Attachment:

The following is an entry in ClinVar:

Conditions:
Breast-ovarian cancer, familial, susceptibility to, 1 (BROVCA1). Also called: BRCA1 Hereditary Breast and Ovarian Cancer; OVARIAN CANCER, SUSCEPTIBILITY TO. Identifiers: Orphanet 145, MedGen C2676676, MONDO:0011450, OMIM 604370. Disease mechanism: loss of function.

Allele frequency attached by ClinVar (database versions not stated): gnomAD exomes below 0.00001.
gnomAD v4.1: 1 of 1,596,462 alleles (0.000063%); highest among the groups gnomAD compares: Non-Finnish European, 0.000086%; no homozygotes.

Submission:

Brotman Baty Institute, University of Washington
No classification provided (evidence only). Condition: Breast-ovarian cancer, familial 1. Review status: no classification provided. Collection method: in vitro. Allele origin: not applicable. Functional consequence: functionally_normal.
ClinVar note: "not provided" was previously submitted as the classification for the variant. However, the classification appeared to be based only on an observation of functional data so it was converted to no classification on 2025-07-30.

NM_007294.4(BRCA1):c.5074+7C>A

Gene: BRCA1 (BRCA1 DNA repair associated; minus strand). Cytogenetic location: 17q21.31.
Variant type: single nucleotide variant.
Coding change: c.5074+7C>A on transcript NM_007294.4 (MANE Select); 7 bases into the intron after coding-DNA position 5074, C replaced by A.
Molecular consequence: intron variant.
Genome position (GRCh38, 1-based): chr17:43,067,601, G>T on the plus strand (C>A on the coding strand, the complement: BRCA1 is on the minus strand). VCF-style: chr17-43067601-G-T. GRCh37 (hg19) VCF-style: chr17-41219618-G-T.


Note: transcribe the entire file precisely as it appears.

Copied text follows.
The following is an entry in ClinVar:

Conditions:
Breast-ovarian cancer, familial, susceptibility to, 1 (BROVCA1). Also called: BRCA1 Hereditary Breast and Ovarian Cancer; OVARIAN CANCER, SUSCEPTIBILITY TO. Identifiers: Orphanet 145, MedGen C2676676, MONDO:0011450, OMIM 604370. Disease mechanism: loss of function.

Allele frequency attached by ClinVar (database versions not stated): gnomAD exomes below 0.00001.
gnomAD v4.1: 1 of 1,596,462 alleles (0.000063%); highest among the groups gnomAD compares: Non-Finnish European, 0.000086%; no homozygotes.

Submission:

Brotman Baty Institute, University of Washington
No classification provided (evidence only). Condition: Breast-ovarian cancer, familial 1. Review status: no classification provided. Collection method: in vitro. Allele origin: not applicable. Functional consequence: functionally_normal.
ClinVar note: "not provided" was previously submitted as the classification for the variant. However, the classification appeared to be based only on an observation of functional data so it was converted to no classification on 2025-07-30.

NM_007294.4(BRCA1):c.5074+7C>A

Gene: BRCA1 (BRCA1 DNA repair associated; minus strand). Cytogenetic location: 17q21.31.
Variant type: single nucleotide variant.
Coding change: c.5074+7C>A on transcript NM_007294.4 (MANE Select); 7 bases into the intron after coding-DNA position 5074, C replaced by A.
Molecular consequence: intron variant.
Genome position (GRCh38, 1-based): chr17:43,067,601, G>T on the plus strand (C>A on the coding strand, the complement: BRCA1 is on the minus strand). VCF-style: chr17-43067601-G-T. GRCh37 (hg19) VCF-style: chr17-41219618-G-T.